Thanks everyone for commenting, I think we should all strive to be inspired by good work to create our own original interpretations that represent our unique talents.

Jackie Von Tobel said...

Katiedid,
You raised an excellent point that I didn't take into consideration. Domino is touted as a DIY manual of sorts and their readers are looking for rooms with points of direct inspiration for them to emulate. If the article about Benson had been about achieving designer looks for less or how to create that style etc. I would have had no problem with it. I think those types of articles are great information for the reader. I love articles that show a designer room compared to the copy of the "room on the cheap" Her rooms would have been better served in an article like that.
Jackie

Jackie Von Tobel said...

Fairfax,
She was quoted in the article saying that Mid century Modern was so , well last century! Wasn't last century like - 7.9 years ago - OMGawd that's like so long ago, like a century!
A little Valley Girl humor for ya there.

Brilliant Asylum said...

So many posts about the new Domino and I STILL don't have my copy yet! I can't fully judge having not seen the article, but I think most designers are guilty of "borrowing" from those who came before. However, matching item for item seems like an unbelievably uncreative and ultimately unsatisfying job. I happen to like this pink room a lot (both ways) but must reserve the praise for the snaked and not the snaker. Had it not been pointed out, I would have never known. As for the other "homage" rooms, I am not such a fan.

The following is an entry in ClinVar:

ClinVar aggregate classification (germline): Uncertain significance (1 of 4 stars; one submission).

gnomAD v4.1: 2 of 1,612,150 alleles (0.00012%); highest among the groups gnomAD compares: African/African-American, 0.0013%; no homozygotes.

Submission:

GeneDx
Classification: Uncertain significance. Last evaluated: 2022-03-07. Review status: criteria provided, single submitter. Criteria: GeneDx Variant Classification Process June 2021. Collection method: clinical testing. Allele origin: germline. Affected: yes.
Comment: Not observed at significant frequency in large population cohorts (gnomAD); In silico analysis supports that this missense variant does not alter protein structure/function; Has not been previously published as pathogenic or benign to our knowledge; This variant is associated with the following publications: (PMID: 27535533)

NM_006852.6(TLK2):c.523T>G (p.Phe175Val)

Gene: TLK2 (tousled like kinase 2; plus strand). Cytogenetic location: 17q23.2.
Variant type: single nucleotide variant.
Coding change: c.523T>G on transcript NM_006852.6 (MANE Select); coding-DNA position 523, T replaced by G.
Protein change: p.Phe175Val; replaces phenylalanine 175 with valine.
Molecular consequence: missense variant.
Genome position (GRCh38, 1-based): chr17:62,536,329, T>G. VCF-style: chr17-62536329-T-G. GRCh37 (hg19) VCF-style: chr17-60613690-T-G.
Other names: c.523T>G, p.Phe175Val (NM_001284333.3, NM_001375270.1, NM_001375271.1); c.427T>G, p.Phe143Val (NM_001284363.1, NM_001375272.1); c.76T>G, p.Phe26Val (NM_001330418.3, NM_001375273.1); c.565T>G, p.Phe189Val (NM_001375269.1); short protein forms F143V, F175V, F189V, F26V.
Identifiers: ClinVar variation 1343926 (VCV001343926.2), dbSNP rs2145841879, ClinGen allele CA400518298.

Jackie Von Tobel said...

HBC,
To be fair who knows what gems they chose to highlight from her interview. Although I don't have much respect for a designer who copies work from others her attitude didn't help. I think thats what put me over the edge.

Jackie Von Tobel said...

Joni,
You are too funny - didn't know you were familiar with porn movie set decoration ! Is there something you're not telling us?

Jackie Von Tobel said...

CW,
She or the mag may have had permission as they certainly pay some homage to Scheerer in the article and have links to the his website in the online version. It seems they must have featured him before although I am not sure of that. I just think that Benson would have been smarter not o use those rooms in the article and show original designs more prominently. I felt it was arrogant to show those rip offs so flippantly.

Jackie Von Tobel said...

Fairfax,
Those were some of the things that stood out to me as well. Photo styling is not her strong suit.

Jackie Von Tobel said...

Sandra,
I agree - I think the fault lies with Domino. Their staff should be looking for more original work to highlight.

Cote de Texas said...